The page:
Everyday wonderful acts of kindness are being displayed on Liban Troc, a site launched in December 2019. It is a testament to the astounding compassion and generosity of the Lebanese people, explains Liban Troc founder Hala Dahrouge. “One man offered his plot of land for people to come use it to grow food and start a business. Another woman asked if her lonely brother with Down Syndrome can find a job or some company. Within hours, the sister was inundated with people wanting to offer him a job or to meet and hang out with him. This is really heartwarming!” Dahrouge says.
If there is a silver lining during the country’s deepening economic crisis, it is no doubt the amazing solidarity of the Lebanese people. And for many, social media has become the go-to place to ask for help.
Liban TROC’s Facebook page has become a useful portal where the supply and demand of people’s basic needs are being met. “It simply began as a barter page so we can help others,” says Dahrouge. In a few months of operation, the platform has made an immense difference for countless people. It currently has over 40,000 followers/volunteers.
Dahrouge, a single mother of three children, manages Liban TROC in addition to maintain a day job as the creative director of a Lebanese advertising agency.
“Initially it was about barters. So, for example, if you had a table you didn’t want, you would post it and someone would take it in exchange for a bookshelf from someone else, and so forth. But soon it became much more. People began to offer housing, food, jobs, coaching, and many more goods and services for those in urgent need and for free,” says Dahrouge. In fact, in its short life span, Liban TROC has successfully handled more than 20 suicidal cases, managed to find shelter for over 20 HOMEless people, while more than a dozen families got their dilapidated HOMEs fixed or were relocated to safer HOMEs.
Liban TROC has become a unique virtual community that has also spawned new friendships and family-like bonds between Lebanese all over Lebanon and the world.
“Many NGOs are founded by politicians who serve those who vote for them.
For Dahrouge, it was clear that many Lebanese were ready to help others in less fortunate positions when the crisis unfolded with the revolution, but she was reluctant to go through a third party to make this happen, she explains. “Many NGOs are founded by politicians who serve those who vote for them. This is why we felt it was important to establish direct peer-to-peer contact, whether the need was monetary, in kind or with services.”
With the help of a few close friends, Dahrouge keeps a keen eye on fraudulent and abusive requests. She gets the assistance of Nadim Attieh, a childhood friend, who is helping from overseas, along with the help of hundreds of volunteers who spend their days checking and verifying requests before they are posted. “Many from the Lebanese Diaspora wish to make monetary donations but don’t know how and where to send them. We try to make sure the money being transferred is sent directly to the right beneficiary,” she says. “In case of help with rental, we also ask for papers and legal documents to verify the legitimacy of the requests, as it is easy to prey on others on-line with fake pleas for help.”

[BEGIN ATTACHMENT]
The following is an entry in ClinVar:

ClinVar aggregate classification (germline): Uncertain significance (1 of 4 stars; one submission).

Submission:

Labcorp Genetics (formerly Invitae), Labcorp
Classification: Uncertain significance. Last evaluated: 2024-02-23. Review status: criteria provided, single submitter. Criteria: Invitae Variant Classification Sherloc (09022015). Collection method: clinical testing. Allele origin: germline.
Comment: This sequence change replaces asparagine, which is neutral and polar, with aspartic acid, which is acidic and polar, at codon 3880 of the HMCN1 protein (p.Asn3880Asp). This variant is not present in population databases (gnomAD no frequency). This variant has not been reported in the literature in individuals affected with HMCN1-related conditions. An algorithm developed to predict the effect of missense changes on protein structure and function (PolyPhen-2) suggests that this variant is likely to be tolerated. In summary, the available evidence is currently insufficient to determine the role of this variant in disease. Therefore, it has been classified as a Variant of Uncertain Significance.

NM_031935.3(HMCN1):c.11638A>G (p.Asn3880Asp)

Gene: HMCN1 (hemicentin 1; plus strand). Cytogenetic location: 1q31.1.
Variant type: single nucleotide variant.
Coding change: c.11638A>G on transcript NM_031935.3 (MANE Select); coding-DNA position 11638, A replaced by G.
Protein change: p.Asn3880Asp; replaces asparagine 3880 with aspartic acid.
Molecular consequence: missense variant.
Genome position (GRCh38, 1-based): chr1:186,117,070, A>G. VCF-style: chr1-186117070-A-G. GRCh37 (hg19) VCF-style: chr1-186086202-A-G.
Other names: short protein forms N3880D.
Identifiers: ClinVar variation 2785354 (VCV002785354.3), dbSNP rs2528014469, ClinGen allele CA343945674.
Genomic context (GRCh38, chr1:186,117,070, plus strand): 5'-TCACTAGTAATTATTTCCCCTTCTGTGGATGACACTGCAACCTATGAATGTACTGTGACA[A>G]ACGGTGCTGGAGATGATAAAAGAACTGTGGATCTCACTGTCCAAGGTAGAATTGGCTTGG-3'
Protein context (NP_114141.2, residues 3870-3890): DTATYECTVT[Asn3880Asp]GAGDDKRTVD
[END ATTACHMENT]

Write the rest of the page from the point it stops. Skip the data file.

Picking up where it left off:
Liban TROC is also collaborating with NGOs, the latter offering assistance and, at times, even asking for donations. Many professionals, such as doctors and lawyers are also offering their services for free.
Liban TROC also encourages people to start initiatives from HOME to generate an income. Currently, they are running a trial for Liban Mouneh, an initiative for people to make food products at HOME so that they can sell them on the portal. “Many don’t have contacts and don’t know how to sell their HOME-made jam and other mouneh products. Liban Mouneh can be a way to generate income for them without any overhead costs,” Dahrouge says.
Liban Troc also sells branded bracelets with the message “United We Stand.” The bracelets, which cost 3,000 Lira in Lebanon, are also being distributed to oversees volunteers who are selling them to their Lebanese network of friends. (In the United Arab Emirates, they go for 10 Dirhams and for $5 in the United States).
While Liban Troc takes up much of Dahrouge’s time these days, the reward, she tells HOME, is priceless. “In these times of crisis and through the platform, we are striving to restore hope and to spread positive vibes versus the news on TV, which is mostly depressing. I get a lot of happiness from this. And I must say, karma is amazing! People who know what I am doing are ready to help me, too. For example, if I go to the vet, my pet gets free vaccines or my doctor won’t charge me!”
Acts of kindness are perhaps the “new currency” of Lebanon and, unlike money, will never devalue.